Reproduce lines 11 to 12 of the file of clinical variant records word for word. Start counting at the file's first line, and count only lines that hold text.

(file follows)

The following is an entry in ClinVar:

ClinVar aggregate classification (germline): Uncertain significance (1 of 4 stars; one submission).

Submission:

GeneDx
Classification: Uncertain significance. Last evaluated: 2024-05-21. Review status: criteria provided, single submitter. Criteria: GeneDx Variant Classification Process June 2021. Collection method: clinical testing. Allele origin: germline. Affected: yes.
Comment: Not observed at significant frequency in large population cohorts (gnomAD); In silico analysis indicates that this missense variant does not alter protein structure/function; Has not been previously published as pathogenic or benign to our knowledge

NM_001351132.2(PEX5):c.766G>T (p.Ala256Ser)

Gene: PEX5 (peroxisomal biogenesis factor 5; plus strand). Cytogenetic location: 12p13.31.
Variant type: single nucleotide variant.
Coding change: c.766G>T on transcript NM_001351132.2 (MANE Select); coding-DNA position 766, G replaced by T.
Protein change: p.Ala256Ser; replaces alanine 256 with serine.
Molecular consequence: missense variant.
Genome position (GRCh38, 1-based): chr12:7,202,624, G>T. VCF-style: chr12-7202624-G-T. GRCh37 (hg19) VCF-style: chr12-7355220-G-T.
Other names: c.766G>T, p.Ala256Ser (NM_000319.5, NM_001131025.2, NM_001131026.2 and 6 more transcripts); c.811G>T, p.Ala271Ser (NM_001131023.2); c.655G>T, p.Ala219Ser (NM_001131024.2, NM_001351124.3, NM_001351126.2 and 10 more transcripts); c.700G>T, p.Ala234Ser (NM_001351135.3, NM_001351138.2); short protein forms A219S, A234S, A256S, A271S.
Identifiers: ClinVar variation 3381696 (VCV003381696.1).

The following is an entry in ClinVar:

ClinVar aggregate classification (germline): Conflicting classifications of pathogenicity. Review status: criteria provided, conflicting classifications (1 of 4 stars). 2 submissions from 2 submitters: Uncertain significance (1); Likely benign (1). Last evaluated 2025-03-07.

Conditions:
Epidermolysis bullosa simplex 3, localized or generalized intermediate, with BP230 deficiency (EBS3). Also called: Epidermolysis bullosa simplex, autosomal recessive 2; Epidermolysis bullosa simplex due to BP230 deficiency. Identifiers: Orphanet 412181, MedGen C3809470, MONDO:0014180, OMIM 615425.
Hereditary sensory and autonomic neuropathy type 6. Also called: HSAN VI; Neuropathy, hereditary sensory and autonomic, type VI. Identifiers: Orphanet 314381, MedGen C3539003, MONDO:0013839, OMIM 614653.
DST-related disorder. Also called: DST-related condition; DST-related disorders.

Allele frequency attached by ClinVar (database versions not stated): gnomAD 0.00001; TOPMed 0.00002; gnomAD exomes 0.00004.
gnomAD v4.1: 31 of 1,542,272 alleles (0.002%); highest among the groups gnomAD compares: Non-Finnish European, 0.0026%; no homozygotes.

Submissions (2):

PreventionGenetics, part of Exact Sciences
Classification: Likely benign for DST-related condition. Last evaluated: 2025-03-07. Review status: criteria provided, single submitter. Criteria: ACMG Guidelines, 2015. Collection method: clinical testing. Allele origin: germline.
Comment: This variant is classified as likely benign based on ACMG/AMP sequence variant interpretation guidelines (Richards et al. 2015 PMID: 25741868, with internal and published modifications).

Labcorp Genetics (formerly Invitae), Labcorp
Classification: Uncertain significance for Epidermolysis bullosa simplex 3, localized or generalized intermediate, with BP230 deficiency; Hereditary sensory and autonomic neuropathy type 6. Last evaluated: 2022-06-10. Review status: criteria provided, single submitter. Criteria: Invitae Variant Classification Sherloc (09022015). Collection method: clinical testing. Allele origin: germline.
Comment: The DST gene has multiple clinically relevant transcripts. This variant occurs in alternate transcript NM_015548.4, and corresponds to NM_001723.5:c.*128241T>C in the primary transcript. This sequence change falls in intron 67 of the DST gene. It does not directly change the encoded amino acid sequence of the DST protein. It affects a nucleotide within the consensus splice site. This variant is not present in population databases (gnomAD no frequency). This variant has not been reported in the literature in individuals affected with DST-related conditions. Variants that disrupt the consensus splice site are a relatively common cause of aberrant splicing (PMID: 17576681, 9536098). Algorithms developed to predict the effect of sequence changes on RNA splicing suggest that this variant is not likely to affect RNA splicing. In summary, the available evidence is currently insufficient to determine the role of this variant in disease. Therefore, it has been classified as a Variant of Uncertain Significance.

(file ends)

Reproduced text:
Protein change: p.Ala256Ser; replaces alanine 256 with serine.
Molecular consequence: missense variant.